Knowledge and Computing

Knowledge and Computing: Computer Epistemology and Constructive Skepticism

TIBOR VÁMOS
Copyright Date: 2010
Edition: NED - New edition, 1
Pages: 228
https://www.jstor.org/stable/10.7829/j.ctt2jbn48
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  • Book Info
    Knowledge and Computing
    Book Description:

    The result of the author’s extensive practical experience: a decade in computer process control using large scale systems, another decade in machine pattern-recognition for vision systems, and nearly a decade dealing with artificial intelligence and expert systems. These real-life projects have taught Vámos a critical appreciation of, and respect for, both abstract theory and the practical methodology that grows out of—and, in turn, shapes—those theories. Machine representation means a level of formalization that can be expressed by the instruments of mathematics, whereas programming is not more and not less than a special linguistic translation of these mathematical formulae. How these all are related and controlled is a most practical philosophical and computation professional task. Wide experience in the practical fields of computer science, and the research of the underlying theoretical issues have led Vámos to the development of the attitude and activity of constructive skepticism.

    eISBN: 978-615-5211-80-5
    Subjects: Philosophy

Table of Contents

  1. Front Matter
    (pp. i-iv)
  2. Table of Contents
    (pp. v-viii)
  3. Acknowledgements
    (pp. 1-2)
  4. Preface of Computer Epistemology, 1991
    (pp. 3-6)
  5. Foreword
    (pp. 7-8)

    After about fifteen years since my first book about computer epistemology was published, I decided to complete a review of further progress in computer science and of my own personal views and experience. I found shortly that the original book is still valid, nothing had to be corrected, but there was much to add, especially regarding the epistemic lessons and their background in mathematical basics.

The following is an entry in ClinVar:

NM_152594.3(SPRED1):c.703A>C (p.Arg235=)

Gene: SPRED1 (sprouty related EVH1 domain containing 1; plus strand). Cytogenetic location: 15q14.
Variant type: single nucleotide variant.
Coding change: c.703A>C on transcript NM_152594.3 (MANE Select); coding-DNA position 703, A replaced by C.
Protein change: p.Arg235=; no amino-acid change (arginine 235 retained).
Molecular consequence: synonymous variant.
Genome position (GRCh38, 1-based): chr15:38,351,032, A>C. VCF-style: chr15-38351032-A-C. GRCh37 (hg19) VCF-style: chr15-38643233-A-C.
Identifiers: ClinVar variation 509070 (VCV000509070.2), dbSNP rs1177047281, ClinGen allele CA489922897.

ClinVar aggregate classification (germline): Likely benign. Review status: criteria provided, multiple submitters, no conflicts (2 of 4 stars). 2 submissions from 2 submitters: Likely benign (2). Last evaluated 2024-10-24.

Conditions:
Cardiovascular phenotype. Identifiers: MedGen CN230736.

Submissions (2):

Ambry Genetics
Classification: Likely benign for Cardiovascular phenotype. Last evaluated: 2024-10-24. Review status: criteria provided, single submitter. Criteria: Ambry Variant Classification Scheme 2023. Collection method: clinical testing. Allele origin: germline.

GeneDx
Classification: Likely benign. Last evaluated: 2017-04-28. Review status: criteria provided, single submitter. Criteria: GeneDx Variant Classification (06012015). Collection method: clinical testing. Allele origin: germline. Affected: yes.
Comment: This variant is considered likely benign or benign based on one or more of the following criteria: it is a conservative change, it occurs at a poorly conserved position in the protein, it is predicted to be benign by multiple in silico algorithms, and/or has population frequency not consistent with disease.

Concerning these, an introductory chapter explains the epistemic relations of computer science and the information age. It emphasizes the role of computers in the transformation of communicational contents. Computers have emerged as the intermediate agent...

  6. Chapter 1 Why Computer Epistemology?
    (pp. 9-36)

    The practice of a critical view of all kind of activities is a useful activity in itself. Creating some professional procedures for critical views is also useful. This book puts an emphasis on the mathematical-computational instruments of our computer and information technology supported activities, and by this focuses on more general philosophical considerations.

    The reasons for a review of the mathematical-computational arsenal are obvious, the philosophical detour is reasonable, due to the ubiquity of highly complex, computer and information controlled systems.

    The application of all these ideas changes our worldview and the worldview changes the applications. Where, how, why, and...

  7. Chapter 2 Algebra: The Discipline from the Simplest to the Most General
    (pp. 37-80)